Teacher Incentive Fund (TIF) grants were awarded in 2010 by the US Department of Education to support performance-based compensation systems for teachers and principals in high-need schools.
In order to assess the impacts of pay-for-performance on educator (teachers and principals) and pupil outcomes, an experimental study design was used in ten US school districts to randomly assign elementary and middle schools to treatment and control groups. Both groups implemented the same performance-based compensation system, but in the control schools, the pay-for-performance element was replaced by a one percent bonus paid to all teachers and principals regardless of performance. A fourth and final report from this evaluation has now been published, covering all four years of the programme (between 2011 and 2015).
Among the key findings are that pay-for-performance had small, positive impacts on pupil achievement by the second year of implementation. From that year onward, reading and maths achievement was higher by 1 to 2 percentile points in schools that offered performance bonuses than in schools that did not. However, it was not entirely clear how this improvement was achieved. The impacts of pay-for-performance on classroom observation ratings did not appear to explain the impacts on pupil achievement, and in treatment schools as many as 40% of teachers were unaware that they could earn a performance bonus.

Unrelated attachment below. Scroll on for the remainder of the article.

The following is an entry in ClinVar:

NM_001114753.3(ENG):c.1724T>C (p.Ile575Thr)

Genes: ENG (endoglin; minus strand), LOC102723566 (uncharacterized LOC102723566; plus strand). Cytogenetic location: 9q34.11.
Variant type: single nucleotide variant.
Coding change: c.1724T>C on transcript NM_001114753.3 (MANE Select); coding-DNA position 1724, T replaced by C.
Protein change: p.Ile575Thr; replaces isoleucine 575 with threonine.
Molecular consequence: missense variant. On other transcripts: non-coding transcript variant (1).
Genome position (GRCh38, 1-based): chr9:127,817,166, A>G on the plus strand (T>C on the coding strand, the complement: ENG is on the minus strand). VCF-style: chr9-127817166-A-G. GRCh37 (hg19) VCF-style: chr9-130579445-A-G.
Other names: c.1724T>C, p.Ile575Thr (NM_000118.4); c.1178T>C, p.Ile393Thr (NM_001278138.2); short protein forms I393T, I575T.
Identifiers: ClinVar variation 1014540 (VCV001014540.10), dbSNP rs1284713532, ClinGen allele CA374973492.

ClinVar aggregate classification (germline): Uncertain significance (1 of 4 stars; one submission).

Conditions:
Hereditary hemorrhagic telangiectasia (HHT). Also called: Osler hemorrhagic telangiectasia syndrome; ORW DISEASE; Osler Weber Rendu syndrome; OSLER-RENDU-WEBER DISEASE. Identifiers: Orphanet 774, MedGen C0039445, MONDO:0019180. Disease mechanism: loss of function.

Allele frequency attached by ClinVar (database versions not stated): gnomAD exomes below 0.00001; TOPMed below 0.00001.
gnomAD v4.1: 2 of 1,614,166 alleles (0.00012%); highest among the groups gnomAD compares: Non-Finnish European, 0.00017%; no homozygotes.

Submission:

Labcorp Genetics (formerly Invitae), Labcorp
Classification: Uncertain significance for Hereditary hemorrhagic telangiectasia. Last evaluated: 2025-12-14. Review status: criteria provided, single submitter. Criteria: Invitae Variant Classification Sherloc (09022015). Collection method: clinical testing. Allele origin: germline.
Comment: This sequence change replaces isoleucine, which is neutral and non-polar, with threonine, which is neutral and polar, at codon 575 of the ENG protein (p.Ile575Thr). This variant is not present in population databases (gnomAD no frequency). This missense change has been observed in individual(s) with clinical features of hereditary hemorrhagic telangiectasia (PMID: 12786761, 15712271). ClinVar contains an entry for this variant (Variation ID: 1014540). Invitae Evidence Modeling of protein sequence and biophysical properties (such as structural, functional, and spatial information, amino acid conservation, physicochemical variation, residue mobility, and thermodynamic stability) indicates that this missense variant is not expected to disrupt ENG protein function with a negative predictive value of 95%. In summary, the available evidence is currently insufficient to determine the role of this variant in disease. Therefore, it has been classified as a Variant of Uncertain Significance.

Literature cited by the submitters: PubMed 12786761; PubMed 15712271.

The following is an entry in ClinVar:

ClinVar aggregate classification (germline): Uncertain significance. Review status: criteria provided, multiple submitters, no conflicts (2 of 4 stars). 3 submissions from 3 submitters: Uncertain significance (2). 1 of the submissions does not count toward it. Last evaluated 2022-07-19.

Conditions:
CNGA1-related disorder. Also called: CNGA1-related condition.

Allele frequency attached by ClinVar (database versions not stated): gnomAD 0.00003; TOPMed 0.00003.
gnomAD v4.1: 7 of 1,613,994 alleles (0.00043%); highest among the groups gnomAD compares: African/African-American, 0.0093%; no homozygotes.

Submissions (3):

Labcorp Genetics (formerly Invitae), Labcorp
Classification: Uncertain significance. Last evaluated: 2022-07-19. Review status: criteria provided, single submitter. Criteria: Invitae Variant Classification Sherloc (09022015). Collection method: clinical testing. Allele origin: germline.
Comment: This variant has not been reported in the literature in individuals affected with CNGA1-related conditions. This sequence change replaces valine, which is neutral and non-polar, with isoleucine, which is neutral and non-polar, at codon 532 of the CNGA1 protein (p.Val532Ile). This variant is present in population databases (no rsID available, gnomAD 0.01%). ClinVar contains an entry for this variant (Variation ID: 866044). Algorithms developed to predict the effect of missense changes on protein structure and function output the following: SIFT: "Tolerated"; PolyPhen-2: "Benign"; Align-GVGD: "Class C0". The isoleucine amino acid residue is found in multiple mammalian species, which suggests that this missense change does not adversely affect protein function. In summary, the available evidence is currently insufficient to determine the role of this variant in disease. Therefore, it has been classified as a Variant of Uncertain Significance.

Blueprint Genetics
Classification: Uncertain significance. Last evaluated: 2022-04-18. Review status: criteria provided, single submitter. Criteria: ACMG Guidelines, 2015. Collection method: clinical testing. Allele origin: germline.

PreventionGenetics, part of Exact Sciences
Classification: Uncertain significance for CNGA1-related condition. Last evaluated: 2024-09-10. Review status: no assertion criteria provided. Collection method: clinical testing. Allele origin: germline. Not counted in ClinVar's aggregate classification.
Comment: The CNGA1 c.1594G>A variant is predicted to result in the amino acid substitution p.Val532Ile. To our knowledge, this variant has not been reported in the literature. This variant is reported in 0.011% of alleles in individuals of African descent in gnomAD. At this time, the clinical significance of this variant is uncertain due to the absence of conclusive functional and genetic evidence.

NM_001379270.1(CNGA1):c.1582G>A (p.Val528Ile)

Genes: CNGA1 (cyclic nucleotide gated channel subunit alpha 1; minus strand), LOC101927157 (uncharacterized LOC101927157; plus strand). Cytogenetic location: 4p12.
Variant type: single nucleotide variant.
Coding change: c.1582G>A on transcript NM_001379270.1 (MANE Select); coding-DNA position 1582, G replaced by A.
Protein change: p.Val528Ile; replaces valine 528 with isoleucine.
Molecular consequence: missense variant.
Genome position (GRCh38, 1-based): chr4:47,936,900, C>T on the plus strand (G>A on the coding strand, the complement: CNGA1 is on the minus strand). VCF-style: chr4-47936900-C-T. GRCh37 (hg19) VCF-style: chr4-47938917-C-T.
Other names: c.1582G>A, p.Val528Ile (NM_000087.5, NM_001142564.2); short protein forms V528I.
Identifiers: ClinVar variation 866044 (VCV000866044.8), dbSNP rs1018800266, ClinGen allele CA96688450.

Source: Evaluation of the Teacher Incentive Fund: Final report on implementation and impacts of pay-for-performance across four years (NCEE 2017-4004),(December 2017), National Center for Education Evaluation and Regional Assistance, Institute of Education Sciences, US Department of Education.